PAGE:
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The image shown (Image:Pentaprism.png) on this article is incorrect. A pentaprism is not a pentagonal prism, but a roof prism with 45 degree diagonal faces meeting at a peak at the top of the shape. This is required to reflect the resulting image laterally to unreverse the reversed image produced on the viewscreen by an SLR camera's reflex mirror. The true shape of a pentaprism can be seen on the photo near the bottom of this page: Pentaprism at Konica Minolta - dmmaus 00:45, 9 Mar 2005 (UTC)
- A pentaprism is correctly shown in the diagram - it's used in optics, independent of its use in photography. However, the type of pentaprism used in camera viewfinders adds an extra roof section to one of the reflecting sides to give the lateral inversion. It's more properly called a "roof pentaprism" but casual use omits the "roof" part of the name. 18.104.22.168 18:11, 9 Mar 2005 (UTC)
- I've added additional information about this to the article. It would be nice if someone could provide an image of the SLR "roofed" version. - dmmaus 05:35, 11 Mar 2005 (UTC)
Something has gone wrong when reverting. Appartently I can choose from a version with one contrib or another contrib but not both :-( I'll fix it as ASAP, using the history.
- Everything is OK now, I hope. We have got all new stuff, ditched the vandalism and still retained the new interwiki-link. Shinobu 13:55, 8 Apr 2005 (UTC)
Is the Roof Pentaprism image correct?
I contribute mainly to the french wikipedia. I tried to translate this article to french (actually only the part concerning the roof pentaprism, and including it directly in an article discussing SLRs). The thing is that a user quickly removed it, stating the picture (as well as the text) is wrong.
Since other wikipedia's in the world use this roof prism picture (or a similar one with the same principle) I doubt this (and it seems quite OK to me anyway), but just to know: is there any other sources on the Internet explaining the way a roof pentaprism works, preferably with some sort of illustration? I made some search and found nothing. --Jérémie A. 12:43, 28 February 2006 (UTC)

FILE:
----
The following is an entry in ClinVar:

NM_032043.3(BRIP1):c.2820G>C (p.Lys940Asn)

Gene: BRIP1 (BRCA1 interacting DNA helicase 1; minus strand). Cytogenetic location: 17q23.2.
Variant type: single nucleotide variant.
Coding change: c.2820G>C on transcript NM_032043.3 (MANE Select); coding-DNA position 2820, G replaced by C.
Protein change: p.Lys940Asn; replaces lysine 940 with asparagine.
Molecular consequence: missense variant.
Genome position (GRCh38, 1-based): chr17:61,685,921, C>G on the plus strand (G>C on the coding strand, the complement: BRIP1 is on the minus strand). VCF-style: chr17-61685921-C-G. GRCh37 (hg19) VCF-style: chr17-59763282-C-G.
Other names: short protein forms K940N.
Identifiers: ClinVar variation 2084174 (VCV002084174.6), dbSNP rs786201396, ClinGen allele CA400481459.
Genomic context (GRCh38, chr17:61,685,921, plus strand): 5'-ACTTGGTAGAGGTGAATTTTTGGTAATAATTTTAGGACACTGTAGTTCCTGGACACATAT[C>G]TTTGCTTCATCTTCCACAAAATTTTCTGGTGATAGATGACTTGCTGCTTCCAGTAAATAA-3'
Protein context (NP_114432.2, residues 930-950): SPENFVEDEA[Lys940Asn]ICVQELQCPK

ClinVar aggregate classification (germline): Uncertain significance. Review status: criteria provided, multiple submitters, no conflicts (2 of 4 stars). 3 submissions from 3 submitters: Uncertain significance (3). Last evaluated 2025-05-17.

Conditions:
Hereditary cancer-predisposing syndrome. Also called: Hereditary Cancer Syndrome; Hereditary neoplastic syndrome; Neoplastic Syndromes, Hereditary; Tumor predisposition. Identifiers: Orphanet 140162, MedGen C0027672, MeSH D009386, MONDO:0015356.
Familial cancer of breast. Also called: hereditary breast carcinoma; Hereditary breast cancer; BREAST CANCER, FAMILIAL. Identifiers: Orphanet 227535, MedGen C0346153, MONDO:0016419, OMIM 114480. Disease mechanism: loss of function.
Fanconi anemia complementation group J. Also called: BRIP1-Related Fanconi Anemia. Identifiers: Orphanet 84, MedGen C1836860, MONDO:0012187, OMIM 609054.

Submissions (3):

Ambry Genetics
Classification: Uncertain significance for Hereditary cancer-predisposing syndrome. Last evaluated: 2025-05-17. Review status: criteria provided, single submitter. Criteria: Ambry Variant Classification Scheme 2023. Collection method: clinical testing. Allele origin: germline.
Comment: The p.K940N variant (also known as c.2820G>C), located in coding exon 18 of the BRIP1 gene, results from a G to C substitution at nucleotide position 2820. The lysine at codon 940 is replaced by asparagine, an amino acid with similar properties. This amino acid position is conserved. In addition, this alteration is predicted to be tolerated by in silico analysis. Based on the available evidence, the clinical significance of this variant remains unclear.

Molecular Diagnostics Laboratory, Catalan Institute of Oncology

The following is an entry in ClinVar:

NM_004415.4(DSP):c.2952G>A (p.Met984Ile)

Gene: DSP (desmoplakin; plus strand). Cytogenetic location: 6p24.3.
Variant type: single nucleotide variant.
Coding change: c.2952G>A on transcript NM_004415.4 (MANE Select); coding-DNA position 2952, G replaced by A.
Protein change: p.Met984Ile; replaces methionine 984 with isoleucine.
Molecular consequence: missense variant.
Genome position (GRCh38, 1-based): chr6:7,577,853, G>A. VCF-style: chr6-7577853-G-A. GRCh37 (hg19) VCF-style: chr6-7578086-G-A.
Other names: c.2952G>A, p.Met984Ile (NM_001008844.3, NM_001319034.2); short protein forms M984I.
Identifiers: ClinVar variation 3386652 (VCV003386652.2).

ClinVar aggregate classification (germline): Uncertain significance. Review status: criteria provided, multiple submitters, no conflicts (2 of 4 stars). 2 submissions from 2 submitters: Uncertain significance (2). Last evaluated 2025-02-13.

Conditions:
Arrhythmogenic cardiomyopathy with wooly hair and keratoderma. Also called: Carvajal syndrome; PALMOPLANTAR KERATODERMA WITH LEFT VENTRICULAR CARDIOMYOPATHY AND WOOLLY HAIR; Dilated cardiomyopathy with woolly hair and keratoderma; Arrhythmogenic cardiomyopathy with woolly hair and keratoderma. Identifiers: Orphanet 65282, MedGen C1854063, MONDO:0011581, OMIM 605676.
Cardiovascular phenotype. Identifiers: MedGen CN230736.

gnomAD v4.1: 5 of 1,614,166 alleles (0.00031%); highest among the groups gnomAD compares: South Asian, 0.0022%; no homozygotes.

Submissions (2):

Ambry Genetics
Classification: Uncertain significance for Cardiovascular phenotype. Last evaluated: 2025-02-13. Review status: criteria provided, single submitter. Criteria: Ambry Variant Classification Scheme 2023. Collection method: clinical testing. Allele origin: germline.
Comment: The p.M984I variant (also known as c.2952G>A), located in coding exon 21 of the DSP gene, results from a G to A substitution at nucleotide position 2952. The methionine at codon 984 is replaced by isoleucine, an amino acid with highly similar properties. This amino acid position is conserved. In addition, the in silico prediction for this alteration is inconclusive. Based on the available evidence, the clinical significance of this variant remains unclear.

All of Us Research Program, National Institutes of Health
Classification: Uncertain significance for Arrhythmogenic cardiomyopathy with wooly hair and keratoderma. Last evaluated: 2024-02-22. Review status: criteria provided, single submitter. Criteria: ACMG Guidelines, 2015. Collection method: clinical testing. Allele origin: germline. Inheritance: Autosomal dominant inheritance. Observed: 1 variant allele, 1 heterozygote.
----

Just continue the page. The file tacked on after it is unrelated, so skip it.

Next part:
- It's correct, as is easily shown using secondary school level geometry. Shinobu 15:43, 3 March 2006 (UTC)
My understanding was that it was called a Pentaprism because it was invented by the firm of Pentax! I read this in an early book written by Pentax (of course) although at the moment I can't find the book. It would be an interesting citation if I could :-)Johnchapple (talk) 08:45, 3 June 2009 (UTC)
C I can easily believe that such a thing works in theory, but what about in practice? That roof edge is right in the middle of the image. It's not going to be perfectly machined. It sure seems that the camera will have a line down the middle. AlbertCahalan 04:26, 9 April 2006 (UTC)
- Of course it works in practice - there are millions of practical examples to prove it! Nothing is perfectly machined because perfection is unattainable. However they are made well enough to work. There is a vertical line down the middle, which you may or may not be able to see. If the lighting conditions are just so it can be clearly visible. In my expeience it's easier to see on a roof pentamirror though. 22.214.171.124 (talk) 01:59, 16 March 2009 (UTC)
the image of 2 pentaprisms are incorrect
1) The un-roofed pentaprism that is coated (figure above) will result in an upright and same left-to-right image.
Light beam crossing
Too many Pictures?
I added an example picture of the projection a roof pentaprism does, but I think this article might have too many pictures now. I like the Nikon F picture because the pentaprism hump is very obvious, and don't like the Contax and Bronica pictures since they are more about the pentaprism housing.Hustvedt (talk) 06:20, 21 January 2009 (UTC)
- The Bronica prism would be more useful if it were flipped over to show the optical surface. As it stands the picture is rather pointless. Only one of either the Nikon or the Contax pictures is needed. Having both adds nothing. If the consensus is that the Nikon picture is the more appropriate, perhaps another picture of the same camera with the prism removed but included in the picture would add a little. 126.96.36.199 (talk) 02:07, 16 March 2009 (UTC)